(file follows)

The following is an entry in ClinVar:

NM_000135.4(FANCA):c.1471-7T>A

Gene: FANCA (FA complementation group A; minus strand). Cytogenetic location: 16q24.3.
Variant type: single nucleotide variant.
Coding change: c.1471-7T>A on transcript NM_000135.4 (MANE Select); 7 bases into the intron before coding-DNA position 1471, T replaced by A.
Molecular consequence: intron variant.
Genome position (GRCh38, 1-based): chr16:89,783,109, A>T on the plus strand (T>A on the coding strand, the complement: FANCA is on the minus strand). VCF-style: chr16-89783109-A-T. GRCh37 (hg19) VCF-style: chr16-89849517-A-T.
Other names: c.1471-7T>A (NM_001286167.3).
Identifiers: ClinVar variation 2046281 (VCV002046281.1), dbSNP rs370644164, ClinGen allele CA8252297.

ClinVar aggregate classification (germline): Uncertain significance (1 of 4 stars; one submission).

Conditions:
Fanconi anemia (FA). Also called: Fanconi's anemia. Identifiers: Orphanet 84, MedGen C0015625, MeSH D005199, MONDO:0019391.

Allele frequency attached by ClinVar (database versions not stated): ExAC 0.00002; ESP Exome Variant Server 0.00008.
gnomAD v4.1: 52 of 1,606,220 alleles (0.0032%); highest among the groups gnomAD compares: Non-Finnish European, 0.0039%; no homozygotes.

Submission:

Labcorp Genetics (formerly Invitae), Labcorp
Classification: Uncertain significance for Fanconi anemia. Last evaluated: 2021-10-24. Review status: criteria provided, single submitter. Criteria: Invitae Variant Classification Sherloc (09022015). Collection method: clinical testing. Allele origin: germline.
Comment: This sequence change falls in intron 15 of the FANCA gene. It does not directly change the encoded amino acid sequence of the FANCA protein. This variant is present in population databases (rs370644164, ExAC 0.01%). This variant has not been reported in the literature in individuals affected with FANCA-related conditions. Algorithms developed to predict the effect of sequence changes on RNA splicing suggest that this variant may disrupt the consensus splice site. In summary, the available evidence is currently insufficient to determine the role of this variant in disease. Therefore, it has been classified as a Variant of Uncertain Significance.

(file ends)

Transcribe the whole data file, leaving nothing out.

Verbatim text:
The following is an entry in ClinVar:

NM_000135.4(FANCA):c.1471-7T>A

Gene: FANCA (FA complementation group A; minus strand). Cytogenetic location: 16q24.3.
Variant type: single nucleotide variant.
Coding change: c.1471-7T>A on transcript NM_000135.4 (MANE Select); 7 bases into the intron before coding-DNA position 1471, T replaced by A.
Molecular consequence: intron variant.
Genome position (GRCh38, 1-based): chr16:89,783,109, A>T on the plus strand (T>A on the coding strand, the complement: FANCA is on the minus strand). VCF-style: chr16-89783109-A-T. GRCh37 (hg19) VCF-style: chr16-89849517-A-T.
Other names: c.1471-7T>A (NM_001286167.3).
Identifiers: ClinVar variation 2046281 (VCV002046281.1), dbSNP rs370644164, ClinGen allele CA8252297.

ClinVar aggregate classification (germline): Uncertain significance (1 of 4 stars; one submission).

Conditions:
Fanconi anemia (FA). Also called: Fanconi's anemia. Identifiers: Orphanet 84, MedGen C0015625, MeSH D005199, MONDO:0019391.

Allele frequency attached by ClinVar (database versions not stated): ExAC 0.00002; ESP Exome Variant Server 0.00008.
gnomAD v4.1: 52 of 1,606,220 alleles (0.0032%); highest among the groups gnomAD compares: Non-Finnish European, 0.0039%; no homozygotes.

Submission:

Labcorp Genetics (formerly Invitae), Labcorp
Classification: Uncertain significance for Fanconi anemia. Last evaluated: 2021-10-24. Review status: criteria provided, single submitter. Criteria: Invitae Variant Classification Sherloc (09022015). Collection method: clinical testing. Allele origin: germline.
Comment: This sequence change falls in intron 15 of the FANCA gene. It does not directly change the encoded amino acid sequence of the FANCA protein. This variant is present in population databases (rs370644164, ExAC 0.01%). This variant has not been reported in the literature in individuals affected with FANCA-related conditions. Algorithms developed to predict the effect of sequence changes on RNA splicing suggest that this variant may disrupt the consensus splice site. In summary, the available evidence is currently insufficient to determine the role of this variant in disease. Therefore, it has been classified as a Variant of Uncertain Significance.